Editorial: Ketanji Brown Jackson’s unflappable brilliance seals the deal. Confirm her swiftly
Americans who followed the four-day confirmation hearing for Supreme Court nominee Ketanji Brown Jackson last week were treated to a rare display of brilliance, principle and unflappability that demonstrate her fitness, to say the very least, to sit on the nation’s high court. The next step should be obvious and simple. Jackson should be confirmed without delay.
The nominee was forbearing and masterful in responding to the series of non sequiturs hurled at her during long days of questioning by a handful of strutting, preening Republican senators more concerned with the coming midterm elections and their social media mentions than with determining whether Jackson has the integrity and the intellect needed in a Supreme Court justice. Her testimony showed that she does, and her straightforward responses to questions about irrelevant political and policy matters showed the remarkable measure of both knowledge and patience that enabled her to be such a capable trial judge.
No current justice besides Sonia Sotomayor has served as a trial judge, leaving the court nearly bereft of an essential perspective on the judicial system’s keystone element.
Ketanji Brown Jackson’s experience as a criminal defense lawyer and her many years on the trial bench make her an ideal nominee to fill a vacancy on the Supreme Court. Republican senators will try to use those assets against her in order to promote their own political interests.
In many other ways, Jackson’s experience is much like the justices she will be joining. She earned her law degree from Harvard, as did four of the current justices (four others got theirs from Yale). She clerked for a prior Supreme Court justice, as did five of the sitting justices. She worked for elite law firms and served as an appellate court judge.
But instead of spending a portion of her legal career in partisan jobs in the political branches of government, such as White House or legislative counsel or in various assistant attorney general positions, as most of the other justices did, Jackson presided over a courtroom. She handed down sentences, worked as a public defender, served on the U.S. Sentencing Commission and focused on multiple facets of the actual application of justice on real parties. That experience made her an expert on the legal system and a tolerant (to a point) witness on the Senate stand. It allowed her to demonstrate her judicial demeanor to the public watching the hearing.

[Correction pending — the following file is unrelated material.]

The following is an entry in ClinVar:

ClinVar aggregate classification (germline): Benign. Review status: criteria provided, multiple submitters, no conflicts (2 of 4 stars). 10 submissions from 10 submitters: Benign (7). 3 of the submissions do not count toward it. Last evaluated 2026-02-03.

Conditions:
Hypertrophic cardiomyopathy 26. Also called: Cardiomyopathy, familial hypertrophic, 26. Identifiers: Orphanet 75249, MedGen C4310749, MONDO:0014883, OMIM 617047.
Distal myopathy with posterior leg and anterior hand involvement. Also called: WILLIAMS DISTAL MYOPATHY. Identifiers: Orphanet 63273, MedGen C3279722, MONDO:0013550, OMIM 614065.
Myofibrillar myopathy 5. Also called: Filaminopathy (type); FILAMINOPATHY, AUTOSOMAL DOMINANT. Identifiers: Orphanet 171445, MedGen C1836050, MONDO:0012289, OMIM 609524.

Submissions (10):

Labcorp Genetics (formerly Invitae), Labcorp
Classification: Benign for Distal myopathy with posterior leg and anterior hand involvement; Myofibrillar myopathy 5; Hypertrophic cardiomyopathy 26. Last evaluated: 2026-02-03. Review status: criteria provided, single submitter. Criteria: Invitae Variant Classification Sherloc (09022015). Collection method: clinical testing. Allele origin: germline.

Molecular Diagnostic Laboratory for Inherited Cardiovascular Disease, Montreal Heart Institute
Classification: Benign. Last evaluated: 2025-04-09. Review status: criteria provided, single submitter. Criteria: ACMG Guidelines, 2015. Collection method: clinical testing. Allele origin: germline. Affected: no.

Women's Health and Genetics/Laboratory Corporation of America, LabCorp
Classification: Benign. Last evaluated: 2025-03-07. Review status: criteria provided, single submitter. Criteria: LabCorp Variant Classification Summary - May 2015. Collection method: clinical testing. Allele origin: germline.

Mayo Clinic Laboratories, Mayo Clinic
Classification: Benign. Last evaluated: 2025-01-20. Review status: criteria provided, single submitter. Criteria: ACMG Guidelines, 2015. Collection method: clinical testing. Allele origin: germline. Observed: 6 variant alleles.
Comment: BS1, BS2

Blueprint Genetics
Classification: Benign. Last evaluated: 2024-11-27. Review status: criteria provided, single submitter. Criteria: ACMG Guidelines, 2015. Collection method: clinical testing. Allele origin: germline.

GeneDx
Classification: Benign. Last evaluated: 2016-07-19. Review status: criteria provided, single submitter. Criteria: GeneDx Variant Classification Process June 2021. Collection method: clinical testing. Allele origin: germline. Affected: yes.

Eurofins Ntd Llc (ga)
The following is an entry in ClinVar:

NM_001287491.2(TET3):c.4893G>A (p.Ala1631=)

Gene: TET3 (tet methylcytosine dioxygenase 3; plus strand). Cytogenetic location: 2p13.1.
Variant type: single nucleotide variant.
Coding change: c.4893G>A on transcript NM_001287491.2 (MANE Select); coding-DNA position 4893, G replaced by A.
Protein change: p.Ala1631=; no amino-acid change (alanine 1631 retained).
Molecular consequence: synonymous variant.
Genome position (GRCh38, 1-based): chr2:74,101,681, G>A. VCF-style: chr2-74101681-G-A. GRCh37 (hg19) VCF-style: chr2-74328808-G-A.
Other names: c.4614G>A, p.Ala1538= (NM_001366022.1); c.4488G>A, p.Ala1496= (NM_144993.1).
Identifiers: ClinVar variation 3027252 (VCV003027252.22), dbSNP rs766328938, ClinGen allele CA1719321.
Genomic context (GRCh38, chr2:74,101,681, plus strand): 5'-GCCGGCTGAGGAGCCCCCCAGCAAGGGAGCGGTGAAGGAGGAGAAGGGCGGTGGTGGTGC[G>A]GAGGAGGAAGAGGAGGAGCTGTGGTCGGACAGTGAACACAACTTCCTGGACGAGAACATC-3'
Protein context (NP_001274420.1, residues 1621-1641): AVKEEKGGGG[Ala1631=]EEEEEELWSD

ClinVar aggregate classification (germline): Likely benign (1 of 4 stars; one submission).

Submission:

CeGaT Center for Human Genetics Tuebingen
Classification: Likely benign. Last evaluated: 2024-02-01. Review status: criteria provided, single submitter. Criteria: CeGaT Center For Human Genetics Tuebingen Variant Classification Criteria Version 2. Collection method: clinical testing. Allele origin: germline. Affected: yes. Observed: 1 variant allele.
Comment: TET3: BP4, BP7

The only break in her composure, however slight, came not under the ridiculous questioning by Sen. Ted Cruz, Republican of Texas, about whether he could be a temporary Asian or his colleagues’ various off-subject manifestos on defunding police, critical race theory and terrorism. It was the exuberant celebration by Democrat Cory Booker of New Jersey, who doubled down on the other attributes that make Jackson different from the justices who came before her, that visibly moved her.
Editorial: On Biden’s promise to appoint the first Black woman to the Supreme Court: It’s about time
There are many Black women who are highly qualified for the Supreme Court, which, with only two Black justices ever, fails to reflect all of America.
“You got here,” Booker told Jackson, “how any Black woman in America who’s gotten anywhere has done. By being —.”
And then he stopped himself and resorted to a quip from the late Texas Gov. Ann Richards about dancer Ginger Rogers: She did everything Fred Astaire did, but backwards and in high heels.
It was clear what Booker meant: Jackson got where she is by being twice as smart, twice as determined, twice as hard-working and twice as tolerant as any number of white men who served on the court during an era — the majority of the nation’s existence — when neither Black people nor women were permitted to dedicate their lives and intellect to the law. That’s the caliber of person the Senate is now being asked to confirm to the Supreme Court. So for the nation’s sake, let’s get on with it.
Sign up for You Do ADU
Our six-week newsletter will help you make the right decision for you and your property.
You may occasionally receive promotional content from the Los Angeles Times.